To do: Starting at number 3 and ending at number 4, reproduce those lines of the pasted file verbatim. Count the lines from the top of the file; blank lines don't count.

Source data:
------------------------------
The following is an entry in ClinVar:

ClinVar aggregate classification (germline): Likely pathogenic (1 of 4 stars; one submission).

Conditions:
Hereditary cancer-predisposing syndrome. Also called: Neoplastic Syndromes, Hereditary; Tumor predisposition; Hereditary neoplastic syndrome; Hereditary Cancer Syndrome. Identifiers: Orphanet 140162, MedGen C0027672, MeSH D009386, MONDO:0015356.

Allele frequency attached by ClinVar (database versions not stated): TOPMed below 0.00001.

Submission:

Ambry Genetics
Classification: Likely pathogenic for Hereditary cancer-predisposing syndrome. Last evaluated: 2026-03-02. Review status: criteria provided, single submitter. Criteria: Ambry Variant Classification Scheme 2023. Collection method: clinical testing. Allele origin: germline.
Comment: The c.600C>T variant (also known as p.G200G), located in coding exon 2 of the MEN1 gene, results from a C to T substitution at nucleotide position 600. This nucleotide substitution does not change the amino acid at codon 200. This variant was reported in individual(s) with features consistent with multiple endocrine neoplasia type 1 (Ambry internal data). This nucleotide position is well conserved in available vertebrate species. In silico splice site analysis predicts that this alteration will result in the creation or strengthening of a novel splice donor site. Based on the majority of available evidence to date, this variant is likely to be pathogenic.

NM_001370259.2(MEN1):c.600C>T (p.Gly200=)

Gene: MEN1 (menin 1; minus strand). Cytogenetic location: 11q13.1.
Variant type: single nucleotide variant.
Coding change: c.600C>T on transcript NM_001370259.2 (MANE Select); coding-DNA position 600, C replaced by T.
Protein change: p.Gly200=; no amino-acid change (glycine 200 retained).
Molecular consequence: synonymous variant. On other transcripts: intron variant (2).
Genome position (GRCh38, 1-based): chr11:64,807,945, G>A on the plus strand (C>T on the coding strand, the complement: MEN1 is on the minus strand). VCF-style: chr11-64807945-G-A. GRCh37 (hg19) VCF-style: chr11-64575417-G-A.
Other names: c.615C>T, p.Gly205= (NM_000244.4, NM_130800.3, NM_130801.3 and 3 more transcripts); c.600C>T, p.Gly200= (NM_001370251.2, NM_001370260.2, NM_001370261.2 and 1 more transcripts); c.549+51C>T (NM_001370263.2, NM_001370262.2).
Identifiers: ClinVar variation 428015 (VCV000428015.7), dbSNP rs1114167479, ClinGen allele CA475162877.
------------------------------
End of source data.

Conditions:
Hereditary cancer-predisposing syndrome. Also called: Neoplastic Syndromes, Hereditary; Tumor predisposition; Hereditary neoplastic syndrome; Hereditary Cancer Syndrome. Identifiers: Orphanet 140162, MedGen C0027672, MeSH D009386, MONDO:0015356.